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Candide – Voltaire



Posted September 3, 2016 by

Candide – Voltaire – 1759

Reviewed by: Guillermo Maynez         Date: 5 August 2004


The problem posed by Voltaire in this gem of a little book is common to practically all modern religions (insofar as religions are modern): God is almighty (OK) God is all-loving (OK) SO, why the hell is there evil in the world???

I made myself this question when I was a little kid being grown up as a Catholic in Catholic schools. If God loves us all, what is that street kid doing all poor and sad and deserted by everybody? Why do people have to suffer so much? Then people would say “You don’t understand (no kidding), God is putting us through a test of faith and love blablabla”.

The thing has remained unresolved, at least for me, and I love this book in which Voltaire makes a lot of fun of Leibniz – Pangloss and the idea that this is the best possible world because if not then the world would be different. Well this world has wonderful things but in the end it’s a fraud.

Voltaire takes us on a tour of the world to check out all things that can and do turn out wrong and tragic. The final phrase is a classic. “Let each one tend his own garden”.

Reviewed by: Turhan Uludag          Date: 22 April 2004


In Candide, among many things, what is emphasized is that there was a possibility that the world human beings inhabit could have been created differently and that it could also have been created by omitting evil which then can it be called the “best of all the possible worlds”? The character named Pangloss in the story Candide illustrates his views on the nature of things:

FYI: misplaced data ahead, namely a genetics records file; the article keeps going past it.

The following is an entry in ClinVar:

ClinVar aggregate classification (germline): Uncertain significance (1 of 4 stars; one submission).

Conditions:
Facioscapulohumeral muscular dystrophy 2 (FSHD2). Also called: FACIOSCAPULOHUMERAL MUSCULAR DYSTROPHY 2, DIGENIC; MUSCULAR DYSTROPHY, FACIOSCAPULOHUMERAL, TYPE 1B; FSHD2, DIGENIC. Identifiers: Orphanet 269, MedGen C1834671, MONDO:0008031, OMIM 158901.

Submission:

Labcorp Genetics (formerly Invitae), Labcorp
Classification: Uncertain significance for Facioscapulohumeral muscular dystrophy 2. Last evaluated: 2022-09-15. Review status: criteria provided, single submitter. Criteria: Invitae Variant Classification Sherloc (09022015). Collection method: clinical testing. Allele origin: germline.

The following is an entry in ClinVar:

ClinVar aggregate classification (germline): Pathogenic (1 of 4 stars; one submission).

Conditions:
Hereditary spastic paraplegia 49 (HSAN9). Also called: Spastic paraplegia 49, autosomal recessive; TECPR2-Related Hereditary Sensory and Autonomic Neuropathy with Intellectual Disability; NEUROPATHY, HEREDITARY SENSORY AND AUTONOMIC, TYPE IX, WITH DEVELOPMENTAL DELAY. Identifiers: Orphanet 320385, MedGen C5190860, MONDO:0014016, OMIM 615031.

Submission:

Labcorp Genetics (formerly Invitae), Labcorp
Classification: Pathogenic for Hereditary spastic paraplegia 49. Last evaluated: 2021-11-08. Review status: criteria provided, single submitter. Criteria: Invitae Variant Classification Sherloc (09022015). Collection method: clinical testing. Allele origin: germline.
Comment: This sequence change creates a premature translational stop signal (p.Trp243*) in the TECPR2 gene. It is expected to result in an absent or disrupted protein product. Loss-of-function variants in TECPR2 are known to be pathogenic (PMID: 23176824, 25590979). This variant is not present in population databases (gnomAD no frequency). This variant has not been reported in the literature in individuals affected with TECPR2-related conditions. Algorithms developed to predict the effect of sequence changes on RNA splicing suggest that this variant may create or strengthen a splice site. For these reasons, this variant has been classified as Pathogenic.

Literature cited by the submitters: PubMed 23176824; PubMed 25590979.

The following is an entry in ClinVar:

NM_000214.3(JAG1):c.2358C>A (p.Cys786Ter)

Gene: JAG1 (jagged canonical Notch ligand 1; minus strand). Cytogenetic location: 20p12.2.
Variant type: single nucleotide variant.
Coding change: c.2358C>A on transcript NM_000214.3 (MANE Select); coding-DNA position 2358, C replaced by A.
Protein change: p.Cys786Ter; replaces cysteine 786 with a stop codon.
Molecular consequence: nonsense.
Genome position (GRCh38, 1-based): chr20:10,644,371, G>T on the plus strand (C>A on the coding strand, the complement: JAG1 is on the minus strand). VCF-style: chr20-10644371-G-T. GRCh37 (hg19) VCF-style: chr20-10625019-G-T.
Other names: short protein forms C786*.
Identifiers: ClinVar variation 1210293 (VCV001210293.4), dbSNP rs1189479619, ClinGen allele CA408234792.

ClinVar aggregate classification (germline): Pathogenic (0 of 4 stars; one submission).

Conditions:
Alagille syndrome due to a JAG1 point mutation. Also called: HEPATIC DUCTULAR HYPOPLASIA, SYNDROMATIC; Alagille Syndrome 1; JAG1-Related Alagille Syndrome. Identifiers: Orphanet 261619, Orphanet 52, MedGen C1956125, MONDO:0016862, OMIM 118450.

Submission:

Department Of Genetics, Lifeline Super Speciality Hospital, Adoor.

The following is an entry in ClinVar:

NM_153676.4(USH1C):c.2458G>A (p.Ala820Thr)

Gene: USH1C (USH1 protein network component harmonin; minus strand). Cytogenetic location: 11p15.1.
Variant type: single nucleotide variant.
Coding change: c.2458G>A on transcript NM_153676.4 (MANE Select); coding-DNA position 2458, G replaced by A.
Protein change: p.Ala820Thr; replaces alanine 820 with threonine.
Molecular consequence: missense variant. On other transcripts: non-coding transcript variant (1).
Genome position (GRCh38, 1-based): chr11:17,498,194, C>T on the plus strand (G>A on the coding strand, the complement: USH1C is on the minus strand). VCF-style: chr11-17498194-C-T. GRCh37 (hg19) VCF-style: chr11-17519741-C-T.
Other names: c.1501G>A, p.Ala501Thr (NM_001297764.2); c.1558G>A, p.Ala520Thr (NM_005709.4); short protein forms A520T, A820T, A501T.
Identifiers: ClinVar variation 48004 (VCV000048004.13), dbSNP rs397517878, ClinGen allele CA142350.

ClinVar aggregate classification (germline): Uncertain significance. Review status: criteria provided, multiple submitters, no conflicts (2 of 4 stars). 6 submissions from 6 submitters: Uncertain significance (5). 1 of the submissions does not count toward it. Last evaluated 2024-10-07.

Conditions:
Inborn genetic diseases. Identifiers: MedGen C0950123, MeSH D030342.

“It is proved” he [Pangloss] used to say, “that things cannot be other then they are, for since everything was made for a purpose, it follows that everything is made for the best purpose”. (Candide, 20)

There are problems with the above argument. First, it does not evidence how everything is made for the best purpose. Second, it is problematic also because things could have been otherwise because the creator was free (we assume) to choose a world where he could have made it different. To exemplify, in Candide, terrible things happen; people die from wars, earthquakes, murder etc and that if God is [or was] omniscient, he knew beforehand the fate of every human being. If he allows evil to accompany good in the world, then he is not all loving or omnipotent.

ReadLit Team


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